On a cold, blustery afternoon, the men’s hockey team is preparing for a two-game weekend road trip to play Princeton and Quinnipiac.
As the team bus idles behind Messa Rink, players, coaches and equipment managers stuff stick bags, a skate sharpener and video equipment onto the bus. One face stands out among those pitching in to load the vehicle: Andrew Rapoff, associate professor of mechanical engineering.
A member of the College’s new faculty mentors program, Rapoff will accompany the team on its trip. Besides watching the games, he will attend practices, dine with the players and staff, and offer whatever support he can.
“I don’t think many of our faculty know the demands our student-athletes are under,” said Rapoff, a rabid hockey fan who plays twice a week in Messa. “Part of the idea of this program is to get a better understanding of those demands and see how we can help.”
Modeled after similar programs at institutions like Princeton and Middlebury, Union’s program began in the fall. Mentors were recruited through the faculty listserv or recommended by students and coaches.
“We are always looking for ways to further integrate academics and athletics,” said Jim McLaughlin, athletic director. “We hope this program will provide additional support and guidance for our student-athletes and demonstrate our students’ passion in and out of the classroom.”
So far, 18 of the 26 athletic programs have mentors. Much like advisers, they are available to offer support to an academically strong group of students who collectively have an impressive grade point average of 3.2, in line with the general student body.
Discussions range from study skills and career preparation to personal issues.
Mentors are also encouraged to make at least one road trip with their assigned team as a way to bond.
Rapoff wasn’t sure what to expect when he agreed to be a mentor last fall. He met with first-year students, followed by the captains and coaches, “to feel my way into the team structure.”
A fixture at games for years, he has been careful not to overstep his role.
“Coaches and athletes are incredibly busy, and I certainly don’t want to intrude on how they prepare for games,” he said.
He recently met with a player struggling over what major he should pursue.
“It’s hard enough to be a college student,” Rapoff said, “but to be a Division I athlete on top of that? Sometimes you have to remind them that while they play in a team environment, sometimes they have to think of themselves.”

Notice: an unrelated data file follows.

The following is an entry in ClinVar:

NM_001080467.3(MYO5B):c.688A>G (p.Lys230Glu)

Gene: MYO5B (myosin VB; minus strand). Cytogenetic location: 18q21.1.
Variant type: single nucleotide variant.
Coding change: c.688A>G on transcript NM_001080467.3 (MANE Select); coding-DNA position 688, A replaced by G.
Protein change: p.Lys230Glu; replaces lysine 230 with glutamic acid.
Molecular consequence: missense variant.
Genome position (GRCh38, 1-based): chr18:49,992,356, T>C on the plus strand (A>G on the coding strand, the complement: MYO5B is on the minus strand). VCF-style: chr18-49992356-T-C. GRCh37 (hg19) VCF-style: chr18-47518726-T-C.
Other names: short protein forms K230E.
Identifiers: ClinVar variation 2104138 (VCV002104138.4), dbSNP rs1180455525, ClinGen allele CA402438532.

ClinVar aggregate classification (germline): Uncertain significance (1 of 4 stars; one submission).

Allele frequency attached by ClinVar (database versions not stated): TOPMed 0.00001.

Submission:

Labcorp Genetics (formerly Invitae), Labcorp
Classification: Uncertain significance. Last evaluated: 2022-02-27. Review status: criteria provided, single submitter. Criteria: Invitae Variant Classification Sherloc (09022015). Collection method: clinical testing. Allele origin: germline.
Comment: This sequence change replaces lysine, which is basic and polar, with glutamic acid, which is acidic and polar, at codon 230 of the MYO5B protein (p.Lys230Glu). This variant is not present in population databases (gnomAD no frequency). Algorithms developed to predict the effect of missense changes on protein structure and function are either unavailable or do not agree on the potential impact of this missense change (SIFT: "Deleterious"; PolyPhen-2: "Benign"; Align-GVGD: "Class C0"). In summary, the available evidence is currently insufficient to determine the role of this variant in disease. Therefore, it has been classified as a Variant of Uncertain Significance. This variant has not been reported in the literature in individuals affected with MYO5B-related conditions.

After the meeting, the student sent Rapoff a nice note thanking him for his support.
Coaches welcome the mentors program, viewing it as another resource to help them ensure athletes maintain the high academic standards expected at a school like Union.
“The program has been an incredible benefit to our student-athletes,” said Michelle Connors, the head coach of the women’s softball team. “It’s allowed the athletic department to strengthen its relationship with the faculty, which makes our community stronger.”
Brian Cohen, lecturer of biology and director of advising, has been a model mentor to her team.
“He constantly checks in with the young women to make sure they have the resources they need to succeed,” she said.
Allyson Staats ’15 is a pitcher/third baseman on the team. A biology major, she has worked closely with Cohen as her adviser. She is grateful the team has been able to benefit from his role as its faculty mentor.
“You can talk to him about anything,” said Staats, of Chicago. “When you have a problem, it’s great to have teammates, friends and roommates to talk with. But it’s even better when you have someone like Professor Cohen, who understands the workload and stress we are under as student-athletes.”
As the hockey season winds down, Rapoff is pleased with how his first year as a faculty mentor progressed.
“As I’ve gotten older, I’ve accumulated a little bit of wisdom,” he said. “To be able to share that, and to touch a student’s life, is truly special.”